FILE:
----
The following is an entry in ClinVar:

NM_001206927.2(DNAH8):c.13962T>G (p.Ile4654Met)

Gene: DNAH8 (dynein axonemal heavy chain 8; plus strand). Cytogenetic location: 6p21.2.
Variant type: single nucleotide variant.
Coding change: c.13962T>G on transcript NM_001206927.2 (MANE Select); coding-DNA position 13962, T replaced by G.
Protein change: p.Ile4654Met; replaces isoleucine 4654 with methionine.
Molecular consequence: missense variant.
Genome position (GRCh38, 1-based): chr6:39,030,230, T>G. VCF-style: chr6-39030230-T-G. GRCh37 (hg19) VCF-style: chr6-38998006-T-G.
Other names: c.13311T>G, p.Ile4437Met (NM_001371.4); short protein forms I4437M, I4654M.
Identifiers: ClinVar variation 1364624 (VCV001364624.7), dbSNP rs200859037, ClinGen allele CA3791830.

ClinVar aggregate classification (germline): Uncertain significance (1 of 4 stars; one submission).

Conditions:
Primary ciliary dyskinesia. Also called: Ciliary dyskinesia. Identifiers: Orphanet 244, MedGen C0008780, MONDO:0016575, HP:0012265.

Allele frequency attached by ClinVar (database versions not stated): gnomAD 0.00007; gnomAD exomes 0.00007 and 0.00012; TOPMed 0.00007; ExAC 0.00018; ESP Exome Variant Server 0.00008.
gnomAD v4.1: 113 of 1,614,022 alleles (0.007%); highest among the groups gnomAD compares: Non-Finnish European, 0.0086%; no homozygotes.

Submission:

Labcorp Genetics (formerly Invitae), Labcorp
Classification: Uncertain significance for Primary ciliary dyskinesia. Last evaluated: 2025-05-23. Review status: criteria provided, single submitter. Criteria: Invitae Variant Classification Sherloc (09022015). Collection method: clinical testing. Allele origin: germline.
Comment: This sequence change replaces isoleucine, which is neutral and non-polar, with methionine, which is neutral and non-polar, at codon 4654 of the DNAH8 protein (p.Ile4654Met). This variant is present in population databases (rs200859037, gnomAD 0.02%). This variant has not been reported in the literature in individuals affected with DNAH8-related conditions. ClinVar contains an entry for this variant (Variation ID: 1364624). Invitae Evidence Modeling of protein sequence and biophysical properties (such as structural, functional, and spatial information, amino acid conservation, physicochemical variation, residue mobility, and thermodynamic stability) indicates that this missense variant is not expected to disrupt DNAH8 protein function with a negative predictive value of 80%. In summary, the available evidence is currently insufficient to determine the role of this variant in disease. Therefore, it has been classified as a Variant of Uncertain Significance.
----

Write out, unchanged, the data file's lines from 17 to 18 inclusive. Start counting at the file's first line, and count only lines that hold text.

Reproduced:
Labcorp Genetics (formerly Invitae), Labcorp
Classification: Uncertain significance for Primary ciliary dyskinesia. Last evaluated: 2025-05-23. Review status: criteria provided, single submitter. Criteria: Invitae Variant Classification Sherloc (09022015). Collection method: clinical testing. Allele origin: germline.